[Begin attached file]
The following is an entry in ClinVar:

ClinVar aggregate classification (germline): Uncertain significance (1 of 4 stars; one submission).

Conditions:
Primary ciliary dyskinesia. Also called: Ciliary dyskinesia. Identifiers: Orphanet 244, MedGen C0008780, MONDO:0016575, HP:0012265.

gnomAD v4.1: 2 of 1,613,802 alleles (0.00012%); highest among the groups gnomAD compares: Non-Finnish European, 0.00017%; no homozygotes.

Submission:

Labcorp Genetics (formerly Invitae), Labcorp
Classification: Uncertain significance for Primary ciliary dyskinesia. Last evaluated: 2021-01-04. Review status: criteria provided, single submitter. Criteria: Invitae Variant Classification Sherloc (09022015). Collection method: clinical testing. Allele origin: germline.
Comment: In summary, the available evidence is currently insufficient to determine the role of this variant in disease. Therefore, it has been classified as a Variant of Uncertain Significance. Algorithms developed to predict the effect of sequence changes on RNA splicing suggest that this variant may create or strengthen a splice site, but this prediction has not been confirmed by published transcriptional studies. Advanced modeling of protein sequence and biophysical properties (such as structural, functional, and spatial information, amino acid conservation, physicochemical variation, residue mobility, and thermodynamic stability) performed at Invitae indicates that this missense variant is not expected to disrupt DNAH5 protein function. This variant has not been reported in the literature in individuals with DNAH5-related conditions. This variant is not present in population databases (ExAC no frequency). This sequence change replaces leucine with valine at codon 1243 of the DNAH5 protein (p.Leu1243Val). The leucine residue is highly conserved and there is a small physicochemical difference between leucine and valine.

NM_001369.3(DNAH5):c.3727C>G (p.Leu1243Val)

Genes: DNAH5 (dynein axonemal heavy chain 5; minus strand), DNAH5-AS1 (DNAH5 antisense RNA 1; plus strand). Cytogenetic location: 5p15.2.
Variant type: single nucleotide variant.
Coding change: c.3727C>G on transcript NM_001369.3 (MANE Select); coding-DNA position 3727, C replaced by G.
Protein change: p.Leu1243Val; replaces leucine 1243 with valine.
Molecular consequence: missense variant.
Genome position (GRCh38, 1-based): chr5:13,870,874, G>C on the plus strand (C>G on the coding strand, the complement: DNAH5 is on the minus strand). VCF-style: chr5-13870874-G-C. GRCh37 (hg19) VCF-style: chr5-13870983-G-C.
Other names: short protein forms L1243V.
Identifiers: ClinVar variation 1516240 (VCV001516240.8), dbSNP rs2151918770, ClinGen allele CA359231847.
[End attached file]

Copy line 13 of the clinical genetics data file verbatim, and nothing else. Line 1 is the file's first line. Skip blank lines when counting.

Coding change: c.3727C>G on transcript NM_001369.3 (MANE Select); coding-DNA position 3727, C replaced by G.